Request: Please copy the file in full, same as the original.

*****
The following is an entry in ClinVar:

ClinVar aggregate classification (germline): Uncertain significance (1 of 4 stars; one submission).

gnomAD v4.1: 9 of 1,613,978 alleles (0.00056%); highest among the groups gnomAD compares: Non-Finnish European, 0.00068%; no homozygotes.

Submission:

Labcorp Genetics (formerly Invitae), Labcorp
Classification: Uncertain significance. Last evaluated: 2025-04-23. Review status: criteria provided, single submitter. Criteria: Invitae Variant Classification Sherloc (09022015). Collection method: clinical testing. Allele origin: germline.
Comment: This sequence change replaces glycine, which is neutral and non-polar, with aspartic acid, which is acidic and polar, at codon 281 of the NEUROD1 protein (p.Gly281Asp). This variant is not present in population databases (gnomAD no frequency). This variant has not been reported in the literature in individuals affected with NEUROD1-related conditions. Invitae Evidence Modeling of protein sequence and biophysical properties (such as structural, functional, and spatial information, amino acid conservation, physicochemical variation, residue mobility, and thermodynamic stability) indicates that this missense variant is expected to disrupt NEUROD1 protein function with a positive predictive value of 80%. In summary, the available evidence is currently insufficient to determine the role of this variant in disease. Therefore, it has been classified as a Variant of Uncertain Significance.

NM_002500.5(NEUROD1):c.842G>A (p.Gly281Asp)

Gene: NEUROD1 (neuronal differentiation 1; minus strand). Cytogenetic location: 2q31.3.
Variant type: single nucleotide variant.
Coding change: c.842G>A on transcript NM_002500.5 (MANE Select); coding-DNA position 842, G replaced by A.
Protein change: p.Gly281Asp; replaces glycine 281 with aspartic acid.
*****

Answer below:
The following is an entry in ClinVar:

ClinVar aggregate classification (germline): Uncertain significance (1 of 4 stars; one submission).

gnomAD v4.1: 9 of 1,613,978 alleles (0.00056%); highest among the groups gnomAD compares: Non-Finnish European, 0.00068%; no homozygotes.

Submission:

Labcorp Genetics (formerly Invitae), Labcorp
Classification: Uncertain significance. Last evaluated: 2025-04-23. Review status: criteria provided, single submitter. Criteria: Invitae Variant Classification Sherloc (09022015). Collection method: clinical testing. Allele origin: germline.
Comment: This sequence change replaces glycine, which is neutral and non-polar, with aspartic acid, which is acidic and polar, at codon 281 of the NEUROD1 protein (p.Gly281Asp). This variant is not present in population databases (gnomAD no frequency). This variant has not been reported in the literature in individuals affected with NEUROD1-related conditions. Invitae Evidence Modeling of protein sequence and biophysical properties (such as structural, functional, and spatial information, amino acid conservation, physicochemical variation, residue mobility, and thermodynamic stability) indicates that this missense variant is expected to disrupt NEUROD1 protein function with a positive predictive value of 80%. In summary, the available evidence is currently insufficient to determine the role of this variant in disease. Therefore, it has been classified as a Variant of Uncertain Significance.

NM_002500.5(NEUROD1):c.842G>A (p.Gly281Asp)

Gene: NEUROD1 (neuronal differentiation 1; minus strand). Cytogenetic location: 2q31.3.
Variant type: single nucleotide variant.
Coding change: c.842G>A on transcript NM_002500.5 (MANE Select); coding-DNA position 842, G replaced by A.
Protein change: p.Gly281Asp; replaces glycine 281 with aspartic acid.